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Triathlon

Strong German triathlon battle as Jan Frodeno wins Ironman World Championships in Kona, Hawaii

The IRON of Ironmans, Jan Frodeno wins the Ironman World Championship title alongside Sebastian Kienle and Patrick Lange on an all-German podium.  (Ironman.com)
The IRON of Ironmans, Jan Frodeno wins the Ironman World Championship title alongside Sebastian Kienle and Patrick Lange on an all-German podium. (Ironman.com)

It was a battle of the strongest Iron among the Ironman triathletes at the IRONMAN World Championships in Kona, Hawaii with a suite of strong Germans paving the way to the podium.

Germany’s Jan Frodeno won the Ironman World Champion title in 8:06:30 and became the first male to successfully defend the IRONMAN World Championship title since Craig Alexander in 2009.

In second, 2014 world champion Sebastian Kienle, also from Germany, raced with grit; Patrick Lange rounded out the German podium celebration in a memorable Kona debut. On top of swimming 3.8km in 48mins 02secs, cycling 180km in 4hr 29mins, Frodeno ran a blistering 42km in 2hr 45mins 34secs marathon, in which mere mortals find it hard to achieve.

Even professional triathletes run into problems during a crucial race. (Ironman.com)
Even professional triathletes run into problems during a crucial race. (Ironman.com)

Due to the world-class field that descends here every year, a large lead group exited the swim in Kailua Bay together. Harry Wiltshire (GBR) was first to scramble up the steps to the pier in 48:00, with 12 more athletes behind him including Frodeno, Andy Potts (USA), Marko Albert (EST), Paul Matthews (AUS), Denis Chevrot (FRA), Brent McMahon (CAN), David McMamee (GBR), Igor Amorelli (BRA), Andi Boecherer (GER), Tim O’Donnell (USA) and Tim Don (GBR). A second group, 30 seconds back, included other top men Terenzo Bozzone (NZL), Andreas Raelert (GER), Frederik Van Lierde (BEL), Ben Hoffman (USA) and Timothy Van Berkel (AUS). Kienle was 38th out of the water (52:27), which gave him an obtainable 4:27 deficit to make up.

Michael Weiss (AUT) and Lionel Sanders (CAN) made some of the boldest moves across the 112 miles of lava, wind, and heat that athletes are treated to along the Queen Ka’ahumanu Highway. But it was not an easy day; Van Lierde, Raelert, McMahon and Patrick Lange would all go on to serve penalties that it would be hard to bounce back from. Just before the climb to Hawi that tends to separate the fields here in Hawaii, Weiss was riding out front with Potts, Boecherer, Frodeno, O’Donnell, and Kienle, who clawed his way up. German Boris Stein made his impression on the race here as well.

Standing tall and racing hard, Jan Frodeno retains the Ironman World Championship title. (Ironman.com)
Standing tall and racing hard, Jan Frodeno retains the Ironman World Championship title. (Ironman.com)

After Hawi, Kienle rode into first with Boecherer, Weiss, O’Donnell, McKenzie, Potts, Frodeno, Hoffman, Van Berkel and Stein chasing. The leader changed several times on the way back to town but it was Frodeno who coasted dramatically into T2 in front of thousands of fans and spectators.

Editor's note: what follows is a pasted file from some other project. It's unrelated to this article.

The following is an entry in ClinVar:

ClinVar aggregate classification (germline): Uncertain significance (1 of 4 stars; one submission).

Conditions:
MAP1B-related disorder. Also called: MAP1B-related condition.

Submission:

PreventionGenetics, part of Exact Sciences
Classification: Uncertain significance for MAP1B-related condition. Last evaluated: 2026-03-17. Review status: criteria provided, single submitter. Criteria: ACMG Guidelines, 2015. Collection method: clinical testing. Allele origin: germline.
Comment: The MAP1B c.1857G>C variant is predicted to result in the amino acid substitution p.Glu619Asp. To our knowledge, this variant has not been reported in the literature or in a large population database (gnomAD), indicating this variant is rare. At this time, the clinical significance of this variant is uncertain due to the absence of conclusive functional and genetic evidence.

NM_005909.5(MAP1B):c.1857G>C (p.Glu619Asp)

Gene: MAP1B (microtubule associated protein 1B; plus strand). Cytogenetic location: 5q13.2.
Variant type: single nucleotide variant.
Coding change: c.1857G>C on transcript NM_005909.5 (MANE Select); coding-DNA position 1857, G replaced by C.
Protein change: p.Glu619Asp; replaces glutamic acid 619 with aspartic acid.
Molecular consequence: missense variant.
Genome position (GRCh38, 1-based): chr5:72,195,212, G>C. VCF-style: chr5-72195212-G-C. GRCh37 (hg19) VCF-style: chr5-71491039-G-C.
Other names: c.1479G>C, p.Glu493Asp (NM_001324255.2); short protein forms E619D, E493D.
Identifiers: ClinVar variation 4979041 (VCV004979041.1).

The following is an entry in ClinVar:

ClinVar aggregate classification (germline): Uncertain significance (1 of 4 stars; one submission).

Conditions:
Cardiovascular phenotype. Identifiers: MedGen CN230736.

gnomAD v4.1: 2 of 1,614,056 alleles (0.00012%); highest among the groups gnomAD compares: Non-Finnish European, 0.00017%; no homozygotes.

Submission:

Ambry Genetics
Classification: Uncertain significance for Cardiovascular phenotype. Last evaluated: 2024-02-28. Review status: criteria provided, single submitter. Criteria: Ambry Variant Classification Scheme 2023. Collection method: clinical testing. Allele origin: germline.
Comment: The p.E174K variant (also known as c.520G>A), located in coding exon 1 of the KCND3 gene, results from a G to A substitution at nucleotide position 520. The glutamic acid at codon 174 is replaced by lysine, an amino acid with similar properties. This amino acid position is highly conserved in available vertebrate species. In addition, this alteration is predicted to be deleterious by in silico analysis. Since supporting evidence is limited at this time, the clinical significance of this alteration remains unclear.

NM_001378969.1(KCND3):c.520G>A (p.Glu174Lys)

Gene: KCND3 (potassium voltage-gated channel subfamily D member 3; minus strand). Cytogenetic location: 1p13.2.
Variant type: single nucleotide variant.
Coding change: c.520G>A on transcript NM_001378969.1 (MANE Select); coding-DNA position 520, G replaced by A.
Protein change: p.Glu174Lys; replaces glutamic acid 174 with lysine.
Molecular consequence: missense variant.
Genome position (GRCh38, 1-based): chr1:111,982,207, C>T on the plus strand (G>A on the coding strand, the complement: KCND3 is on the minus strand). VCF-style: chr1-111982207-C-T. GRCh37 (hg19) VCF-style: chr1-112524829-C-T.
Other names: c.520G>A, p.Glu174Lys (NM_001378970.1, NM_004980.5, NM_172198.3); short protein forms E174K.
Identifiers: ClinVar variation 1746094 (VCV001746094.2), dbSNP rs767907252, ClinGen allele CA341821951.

Kienle came in at 4 seconds back, with McKenzie, Hoffman, O’Donnell, and Stein next in line. The rest of the field would follow more than 3 minutes back. It was shaping up to be the battle everyone was hoping for: Frodeno and Kienle.

The highly anticipated battle between Sebastian Kiele and Jan Frodeno on the run. (Ironman.com)
The highly anticipated battle between Sebastian Kiele and Jan Frodeno on the run. (Ironman.com)

The two Germans did not disappoint over the first few miles of the marathon through the streets of Kailua-Kona. As the two men ran side-by-side, spectators even caught wind of chatter. It wasn’t until the halfway point of the run that Frodeno began to pull away. Heading into the Energy Lab at mile 16, Frodeno led Kienle by over 2 minutes. Hoffman, Boecherer, and O’Donnell were all more than 6 minutes back at this point. Meanwhile, Lange continued to steadily work his way through the field.

Frodeno’s 2:45:34 marathon led him across the sacred Ali’i Drive finish line in 8:06:30. Kienle ran a 2:49:03 to finish in third in a time of 8:10:02, while Lange used a 2:39:45 run to come from 23rd off of the bike into third. In doing so, he also broke the run course record set by Mark Allen in 1989. With Andreas Boecherer in fourth, American Ben Hoffman was the only upset to a total German sweep reminiscent of earlier days in the sport.

“I can’t remember when I last suffered so much,” Frodeno told the crowds after the race.

Jan Frodeno runs into the finishing line as the crowd roars at Ironman World Championships in Kona, Hawaii. (Ironman.com)
Jan Frodeno runs into the finishing line as the crowd roars at Ironman World Championships in Kona, Hawaii. (Ironman.com)

“Jan is apparently the strongest, and that’s just another motivation for me to push the training. I’m pretty close—not exactly where I want to be, but I have to be happy with it,” Kienle said of his compatriot and closest competition.

Top 10 Pro Men

1 Frodeno, Jan DEU 0:48:02 4:29:00 2:45:34 8:06:30
2 Kienle, Sebastian DEU 0:52:27 4:23:55 2:49:03 8:10:02
3 Lange, Patrick DEU 0:48:57 4:37:49 2:39:45 8:11:14
4 Hoffman, Ben USA 0:48:55 4:28:06 2:51:45 8:13:00
5 Boecherer, Andi AFG 0:48:10 4:28:07 2:52:05 8:13:25
6 O’Donnell, Tim USA 0:48:12 4:29:10 2:55:01 8:16:20
7 Stein, Boris DEU 0:54:10 4:23:04 2:55:19 8:16:56
8 Aernouts, Bart BEL 0:53:58 4:32:37 2:48:44 8:20:30
9 Rana, Ivan ESP 0:48:52 4:38:13 2:50:17 8:21:51
10 Van Lierde, Frederik BEL 0:48:49 4:35:33 2:53:21 8:21:59

Read more on Ironman.com.